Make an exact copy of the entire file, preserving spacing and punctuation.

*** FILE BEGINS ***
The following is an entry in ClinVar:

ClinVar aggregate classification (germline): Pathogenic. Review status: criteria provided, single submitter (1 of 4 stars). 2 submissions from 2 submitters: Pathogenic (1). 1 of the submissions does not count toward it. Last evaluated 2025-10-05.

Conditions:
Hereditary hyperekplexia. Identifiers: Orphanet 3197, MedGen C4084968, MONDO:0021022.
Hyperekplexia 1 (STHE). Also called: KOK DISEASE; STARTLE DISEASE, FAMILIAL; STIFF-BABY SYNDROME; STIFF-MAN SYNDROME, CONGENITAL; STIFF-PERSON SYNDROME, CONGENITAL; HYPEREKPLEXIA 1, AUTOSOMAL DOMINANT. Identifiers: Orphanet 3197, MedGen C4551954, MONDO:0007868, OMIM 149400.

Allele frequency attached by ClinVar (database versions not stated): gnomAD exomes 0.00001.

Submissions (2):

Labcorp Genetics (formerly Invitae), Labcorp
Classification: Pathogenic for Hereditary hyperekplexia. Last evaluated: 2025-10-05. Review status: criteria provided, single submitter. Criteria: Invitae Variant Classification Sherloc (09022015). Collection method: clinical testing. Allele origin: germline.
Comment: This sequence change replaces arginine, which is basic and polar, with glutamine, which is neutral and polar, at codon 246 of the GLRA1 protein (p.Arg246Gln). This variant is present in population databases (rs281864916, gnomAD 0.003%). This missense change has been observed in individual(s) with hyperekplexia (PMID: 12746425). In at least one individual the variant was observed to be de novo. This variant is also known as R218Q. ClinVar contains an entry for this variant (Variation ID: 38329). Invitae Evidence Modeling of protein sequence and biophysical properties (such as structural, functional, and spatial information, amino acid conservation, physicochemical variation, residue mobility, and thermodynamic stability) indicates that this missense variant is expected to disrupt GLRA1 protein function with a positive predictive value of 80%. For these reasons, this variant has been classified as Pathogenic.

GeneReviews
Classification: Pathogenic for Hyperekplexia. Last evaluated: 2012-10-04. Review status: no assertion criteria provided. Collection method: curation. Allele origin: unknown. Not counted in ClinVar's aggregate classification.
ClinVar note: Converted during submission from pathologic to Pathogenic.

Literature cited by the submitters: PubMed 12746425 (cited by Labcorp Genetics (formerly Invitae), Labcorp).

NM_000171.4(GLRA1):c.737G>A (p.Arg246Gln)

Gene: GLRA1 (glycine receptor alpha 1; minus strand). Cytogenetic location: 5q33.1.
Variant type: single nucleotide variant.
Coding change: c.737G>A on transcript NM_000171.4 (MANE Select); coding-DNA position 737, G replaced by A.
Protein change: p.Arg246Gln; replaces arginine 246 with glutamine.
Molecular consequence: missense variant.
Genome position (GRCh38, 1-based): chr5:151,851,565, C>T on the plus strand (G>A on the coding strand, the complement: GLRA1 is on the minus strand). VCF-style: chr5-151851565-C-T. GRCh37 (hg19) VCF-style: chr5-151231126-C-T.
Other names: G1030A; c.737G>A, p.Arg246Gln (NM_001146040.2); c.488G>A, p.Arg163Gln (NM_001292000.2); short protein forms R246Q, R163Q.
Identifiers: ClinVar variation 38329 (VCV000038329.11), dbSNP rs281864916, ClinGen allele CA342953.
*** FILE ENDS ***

The following is an entry in ClinVar:

ClinVar aggregate classification (germline): Pathogenic. Review status: criteria provided, single submitter (1 of 4 stars). 2 submissions from 2 submitters: Pathogenic (1). 1 of the submissions does not count toward it. Last evaluated 2025-10-05.

Conditions:
Hereditary hyperekplexia. Identifiers: Orphanet 3197, MedGen C4084968, MONDO:0021022.
Hyperekplexia 1 (STHE). Also called: KOK DISEASE; STARTLE DISEASE, FAMILIAL; STIFF-BABY SYNDROME; STIFF-MAN SYNDROME, CONGENITAL; STIFF-PERSON SYNDROME, CONGENITAL; HYPEREKPLEXIA 1, AUTOSOMAL DOMINANT. Identifiers: Orphanet 3197, MedGen C4551954, MONDO:0007868, OMIM 149400.

Allele frequency attached by ClinVar (database versions not stated): gnomAD exomes 0.00001.

Submissions (2):

Labcorp Genetics (formerly Invitae), Labcorp
Classification: Pathogenic for Hereditary hyperekplexia. Last evaluated: 2025-10-05. Review status: criteria provided, single submitter. Criteria: Invitae Variant Classification Sherloc (09022015). Collection method: clinical testing. Allele origin: germline.
Comment: This sequence change replaces arginine, which is basic and polar, with glutamine, which is neutral and polar, at codon 246 of the GLRA1 protein (p.Arg246Gln). This variant is present in population databases (rs281864916, gnomAD 0.003%). This missense change has been observed in individual(s) with hyperekplexia (PMID: 12746425). In at least one individual the variant was observed to be de novo. This variant is also known as R218Q. ClinVar contains an entry for this variant (Variation ID: 38329). Invitae Evidence Modeling of protein sequence and biophysical properties (such as structural, functional, and spatial information, amino acid conservation, physicochemical variation, residue mobility, and thermodynamic stability) indicates that this missense variant is expected to disrupt GLRA1 protein function with a positive predictive value of 80%. For these reasons, this variant has been classified as Pathogenic.

GeneReviews
Classification: Pathogenic for Hyperekplexia. Last evaluated: 2012-10-04. Review status: no assertion criteria provided. Collection method: curation. Allele origin: unknown. Not counted in ClinVar's aggregate classification.
ClinVar note: Converted during submission from pathologic to Pathogenic.

Literature cited by the submitters: PubMed 12746425 (cited by Labcorp Genetics (formerly Invitae), Labcorp).

NM_000171.4(GLRA1):c.737G>A (p.Arg246Gln)

Gene: GLRA1 (glycine receptor alpha 1; minus strand). Cytogenetic location: 5q33.1.
Variant type: single nucleotide variant.
Coding change: c.737G>A on transcript NM_000171.4 (MANE Select); coding-DNA position 737, G replaced by A.
Protein change: p.Arg246Gln; replaces arginine 246 with glutamine.
Molecular consequence: missense variant.
Genome position (GRCh38, 1-based): chr5:151,851,565, C>T on the plus strand (G>A on the coding strand, the complement: GLRA1 is on the minus strand). VCF-style: chr5-151851565-C-T. GRCh37 (hg19) VCF-style: chr5-151231126-C-T.
Other names: G1030A; c.737G>A, p.Arg246Gln (NM_001146040.2); c.488G>A, p.Arg163Gln (NM_001292000.2); short protein forms R246Q, R163Q.
Identifiers: ClinVar variation 38329 (VCV000038329.11), dbSNP rs281864916, ClinGen allele CA342953.